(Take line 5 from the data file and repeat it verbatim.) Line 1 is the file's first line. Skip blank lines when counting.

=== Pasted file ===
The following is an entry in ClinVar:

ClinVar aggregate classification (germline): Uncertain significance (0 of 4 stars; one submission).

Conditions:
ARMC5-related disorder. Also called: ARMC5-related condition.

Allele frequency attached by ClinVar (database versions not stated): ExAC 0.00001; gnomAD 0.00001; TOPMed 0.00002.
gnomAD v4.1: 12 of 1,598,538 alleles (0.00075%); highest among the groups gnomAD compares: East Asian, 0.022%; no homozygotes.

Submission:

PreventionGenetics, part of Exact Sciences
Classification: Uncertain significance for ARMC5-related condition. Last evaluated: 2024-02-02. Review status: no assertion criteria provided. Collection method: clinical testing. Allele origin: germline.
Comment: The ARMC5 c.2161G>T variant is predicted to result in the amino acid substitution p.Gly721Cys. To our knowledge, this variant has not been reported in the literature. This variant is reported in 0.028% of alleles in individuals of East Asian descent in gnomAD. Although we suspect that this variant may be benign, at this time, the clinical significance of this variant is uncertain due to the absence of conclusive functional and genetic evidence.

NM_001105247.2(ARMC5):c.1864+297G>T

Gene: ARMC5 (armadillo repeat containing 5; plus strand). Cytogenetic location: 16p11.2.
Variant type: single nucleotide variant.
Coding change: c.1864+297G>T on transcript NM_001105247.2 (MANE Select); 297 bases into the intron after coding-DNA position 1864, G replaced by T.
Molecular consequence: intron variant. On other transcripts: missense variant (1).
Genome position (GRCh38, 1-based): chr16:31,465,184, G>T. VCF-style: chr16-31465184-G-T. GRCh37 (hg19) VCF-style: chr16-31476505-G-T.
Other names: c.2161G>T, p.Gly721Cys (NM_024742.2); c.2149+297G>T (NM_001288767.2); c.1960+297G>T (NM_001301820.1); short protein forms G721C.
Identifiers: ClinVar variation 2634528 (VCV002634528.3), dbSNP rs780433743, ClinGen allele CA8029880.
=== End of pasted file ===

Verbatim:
Allele frequency attached by ClinVar (database versions not stated): ExAC 0.00001; gnomAD 0.00001; TOPMed 0.00002.